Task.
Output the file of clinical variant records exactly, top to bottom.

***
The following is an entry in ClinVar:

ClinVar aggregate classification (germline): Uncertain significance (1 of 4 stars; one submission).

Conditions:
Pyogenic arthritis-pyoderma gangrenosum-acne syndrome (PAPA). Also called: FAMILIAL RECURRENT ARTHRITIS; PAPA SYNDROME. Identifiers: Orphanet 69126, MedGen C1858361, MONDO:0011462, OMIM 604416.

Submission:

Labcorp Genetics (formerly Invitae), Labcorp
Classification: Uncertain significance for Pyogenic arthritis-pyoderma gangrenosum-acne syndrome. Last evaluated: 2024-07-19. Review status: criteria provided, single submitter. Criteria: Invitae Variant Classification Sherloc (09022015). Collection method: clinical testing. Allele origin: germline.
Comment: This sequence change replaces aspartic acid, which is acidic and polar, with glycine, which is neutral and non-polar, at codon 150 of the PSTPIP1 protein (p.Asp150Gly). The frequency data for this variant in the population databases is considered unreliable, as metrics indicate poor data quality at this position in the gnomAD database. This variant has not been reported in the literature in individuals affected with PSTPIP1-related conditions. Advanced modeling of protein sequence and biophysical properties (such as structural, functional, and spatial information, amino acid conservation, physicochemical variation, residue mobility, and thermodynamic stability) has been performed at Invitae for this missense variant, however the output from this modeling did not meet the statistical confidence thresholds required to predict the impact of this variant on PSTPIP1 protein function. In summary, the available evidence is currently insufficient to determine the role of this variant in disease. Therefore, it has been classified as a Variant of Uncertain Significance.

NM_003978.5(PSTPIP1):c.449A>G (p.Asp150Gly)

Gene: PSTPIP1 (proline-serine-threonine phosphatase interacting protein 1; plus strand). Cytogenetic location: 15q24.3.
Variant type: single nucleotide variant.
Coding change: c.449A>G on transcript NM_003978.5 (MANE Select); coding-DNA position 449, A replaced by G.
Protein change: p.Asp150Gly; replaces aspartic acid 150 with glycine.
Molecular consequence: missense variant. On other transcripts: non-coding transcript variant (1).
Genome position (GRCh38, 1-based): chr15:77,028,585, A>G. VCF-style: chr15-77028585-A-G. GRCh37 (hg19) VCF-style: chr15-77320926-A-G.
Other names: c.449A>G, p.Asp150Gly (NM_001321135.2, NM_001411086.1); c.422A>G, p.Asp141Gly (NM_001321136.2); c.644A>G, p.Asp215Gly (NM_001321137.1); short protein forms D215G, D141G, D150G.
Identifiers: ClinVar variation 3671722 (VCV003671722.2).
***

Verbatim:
The following is an entry in ClinVar:

ClinVar aggregate classification (germline): Uncertain significance (1 of 4 stars; one submission).

Conditions:
Pyogenic arthritis-pyoderma gangrenosum-acne syndrome (PAPA). Also called: FAMILIAL RECURRENT ARTHRITIS; PAPA SYNDROME. Identifiers: Orphanet 69126, MedGen C1858361, MONDO:0011462, OMIM 604416.

Submission:

Labcorp Genetics (formerly Invitae), Labcorp
Classification: Uncertain significance for Pyogenic arthritis-pyoderma gangrenosum-acne syndrome. Last evaluated: 2024-07-19. Review status: criteria provided, single submitter. Criteria: Invitae Variant Classification Sherloc (09022015). Collection method: clinical testing. Allele origin: germline.
Comment: This sequence change replaces aspartic acid, which is acidic and polar, with glycine, which is neutral and non-polar, at codon 150 of the PSTPIP1 protein (p.Asp150Gly). The frequency data for this variant in the population databases is considered unreliable, as metrics indicate poor data quality at this position in the gnomAD database. This variant has not been reported in the literature in individuals affected with PSTPIP1-related conditions. Advanced modeling of protein sequence and biophysical properties (such as structural, functional, and spatial information, amino acid conservation, physicochemical variation, residue mobility, and thermodynamic stability) has been performed at Invitae for this missense variant, however the output from this modeling did not meet the statistical confidence thresholds required to predict the impact of this variant on PSTPIP1 protein function. In summary, the available evidence is currently insufficient to determine the role of this variant in disease. Therefore, it has been classified as a Variant of Uncertain Significance.

NM_003978.5(PSTPIP1):c.449A>G (p.Asp150Gly)

Gene: PSTPIP1 (proline-serine-threonine phosphatase interacting protein 1; plus strand). Cytogenetic location: 15q24.3.
Variant type: single nucleotide variant.
Coding change: c.449A>G on transcript NM_003978.5 (MANE Select); coding-DNA position 449, A replaced by G.
Protein change: p.Asp150Gly; replaces aspartic acid 150 with glycine.
Molecular consequence: missense variant. On other transcripts: non-coding transcript variant (1).
Genome position (GRCh38, 1-based): chr15:77,028,585, A>G. VCF-style: chr15-77028585-A-G. GRCh37 (hg19) VCF-style: chr15-77320926-A-G.
Other names: c.449A>G, p.Asp150Gly (NM_001321135.2, NM_001411086.1); c.422A>G, p.Asp141Gly (NM_001321136.2); c.644A>G, p.Asp215Gly (NM_001321137.1); short protein forms D215G, D141G, D150G.
Identifiers: ClinVar variation 3671722 (VCV003671722.2).